A franchise requires three key elements:
- Unifying name or mark
One of the parties (the Franchisor) gives the other (the Franchisee) the right to operate a business in association with the Franchisor’s trade name, trademark, service mark, or logo. Customers are given the understanding that the franchisee belongs to a chain or association of businesses which are associated with this name or mark.
- Business assistance or control
The Franchisee must operate their business in accordance with the franchisor’s business system and marketing. The Franchisor has substantial control over the manner in which the Franchisee operates its business.
- Franchise Fee
The Franchisee pays the Franchisor for the rights described above.
The Federal Trade Commission (FTC) governs franchising. The FTC Rule requires that franchisors provide potential franchisees with a Franchise Disclosure Document (FDD). Before a franchisor is legally permitted to sell a franchise, the franchisor must comply with certain rules by the FTC and/or statutes enacted by the state the franchisor is selling from or the state the franchisor is selling into. The purpose of these rules and/or statutes is to require the franchisor to provide information for the franchisee to use to make an informed decision about whether or not to purchase the franchise. Previously, franchisors prepared a disclosure document known as the Uniform Franchise Offering Circular (UFOC), which contained all of the material information necessary for the franchisee to make an informed decision. The franchisor was then required to provide the UFOC to each potential franchisee. In 2007, the FTC revised its rule on franchising. Franchisors were permitted to use the UFOC format until June 30, 2008. As of July 1, 2008, all franchisors must use the FDD format.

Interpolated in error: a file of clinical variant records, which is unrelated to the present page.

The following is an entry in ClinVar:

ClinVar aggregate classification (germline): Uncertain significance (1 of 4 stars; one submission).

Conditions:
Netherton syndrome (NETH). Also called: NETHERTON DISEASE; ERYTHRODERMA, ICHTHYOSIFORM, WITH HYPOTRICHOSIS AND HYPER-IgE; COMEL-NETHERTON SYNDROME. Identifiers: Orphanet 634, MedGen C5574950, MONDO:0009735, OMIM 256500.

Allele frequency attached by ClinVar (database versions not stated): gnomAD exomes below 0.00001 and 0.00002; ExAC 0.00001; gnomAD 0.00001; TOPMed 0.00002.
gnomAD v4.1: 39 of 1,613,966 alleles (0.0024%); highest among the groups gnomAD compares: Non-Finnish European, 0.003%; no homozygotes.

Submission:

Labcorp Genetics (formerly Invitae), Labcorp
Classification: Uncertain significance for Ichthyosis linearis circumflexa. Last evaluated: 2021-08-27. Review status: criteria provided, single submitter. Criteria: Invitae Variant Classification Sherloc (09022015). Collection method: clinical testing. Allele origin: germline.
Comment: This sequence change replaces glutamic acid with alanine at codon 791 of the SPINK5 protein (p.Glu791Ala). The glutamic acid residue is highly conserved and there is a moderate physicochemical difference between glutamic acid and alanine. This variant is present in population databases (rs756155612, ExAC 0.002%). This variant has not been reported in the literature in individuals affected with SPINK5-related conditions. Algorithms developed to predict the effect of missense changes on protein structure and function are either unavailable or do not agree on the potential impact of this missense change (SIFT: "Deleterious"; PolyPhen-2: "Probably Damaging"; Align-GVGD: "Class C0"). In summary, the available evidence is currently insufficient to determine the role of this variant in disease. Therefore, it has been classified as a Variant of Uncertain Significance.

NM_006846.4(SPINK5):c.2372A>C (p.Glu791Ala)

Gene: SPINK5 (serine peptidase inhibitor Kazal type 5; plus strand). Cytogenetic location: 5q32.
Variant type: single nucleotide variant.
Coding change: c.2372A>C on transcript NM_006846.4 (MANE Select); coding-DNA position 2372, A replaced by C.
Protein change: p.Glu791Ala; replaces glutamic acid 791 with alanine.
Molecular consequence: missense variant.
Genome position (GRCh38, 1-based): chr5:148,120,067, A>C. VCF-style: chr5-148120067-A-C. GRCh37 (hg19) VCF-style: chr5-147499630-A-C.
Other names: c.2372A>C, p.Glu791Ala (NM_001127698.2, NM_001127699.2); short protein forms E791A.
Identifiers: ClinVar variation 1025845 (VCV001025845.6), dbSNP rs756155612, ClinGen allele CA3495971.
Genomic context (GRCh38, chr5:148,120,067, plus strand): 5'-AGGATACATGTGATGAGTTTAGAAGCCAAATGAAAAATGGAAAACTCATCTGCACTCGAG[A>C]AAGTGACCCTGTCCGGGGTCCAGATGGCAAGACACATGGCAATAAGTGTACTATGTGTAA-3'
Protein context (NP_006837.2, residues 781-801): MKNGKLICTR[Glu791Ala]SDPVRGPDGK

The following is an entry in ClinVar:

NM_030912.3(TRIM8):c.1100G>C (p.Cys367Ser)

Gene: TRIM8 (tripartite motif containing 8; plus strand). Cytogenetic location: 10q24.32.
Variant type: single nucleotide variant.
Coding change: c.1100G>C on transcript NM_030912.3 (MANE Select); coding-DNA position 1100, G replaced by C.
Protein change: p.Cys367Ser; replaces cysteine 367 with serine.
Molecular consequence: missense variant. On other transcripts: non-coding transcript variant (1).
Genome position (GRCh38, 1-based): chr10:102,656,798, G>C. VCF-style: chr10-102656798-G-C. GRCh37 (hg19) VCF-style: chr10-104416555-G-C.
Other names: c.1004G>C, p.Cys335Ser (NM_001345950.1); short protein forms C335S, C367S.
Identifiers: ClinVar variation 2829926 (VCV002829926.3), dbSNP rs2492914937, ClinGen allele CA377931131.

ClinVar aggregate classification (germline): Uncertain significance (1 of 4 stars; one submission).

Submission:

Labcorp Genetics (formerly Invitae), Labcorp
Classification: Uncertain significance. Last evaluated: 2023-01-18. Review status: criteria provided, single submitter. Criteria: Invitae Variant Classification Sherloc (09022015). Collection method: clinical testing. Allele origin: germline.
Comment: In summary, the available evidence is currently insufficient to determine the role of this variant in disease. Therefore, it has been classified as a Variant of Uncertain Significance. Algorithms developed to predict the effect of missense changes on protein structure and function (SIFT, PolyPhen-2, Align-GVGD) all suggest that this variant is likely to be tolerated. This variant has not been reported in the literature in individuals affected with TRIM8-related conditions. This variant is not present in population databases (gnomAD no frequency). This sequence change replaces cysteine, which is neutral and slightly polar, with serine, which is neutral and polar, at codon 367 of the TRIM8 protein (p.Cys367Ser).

The Franchise Rule states what must be disclosed and provides its own disclosure format. It is published in the Code of Federal Regulations, Volume 16, Part 436 (16 CFR § 436), which may be found by link to the following page: www.ftc.gov/ftc/legal.htm.
The FDD is similar to a stock prospectus in that the purpose is to provide sufficient accurate information so that you can make an informed investment decision. Among the items of information contained in the FDD are the history of the franchisor and its founders, information about the types of products offered under the franchise and the general condition of the marketplace for those types of goods, a description of the initial franchise fees and all other fees you will pay during the course of the franchise relationship, a description of the kinds of assistance the franchisor will supply to you, an explanation of the system standards for advertising development and placement, site selection and build out and computer systems. The FDD also details the size and scope of the territory granted to the franchisee and will discuss the rights retained by the franchisor. Franchisors may choose to disclose information relating to the financial performance of the franchise system or franchisees operating within the system.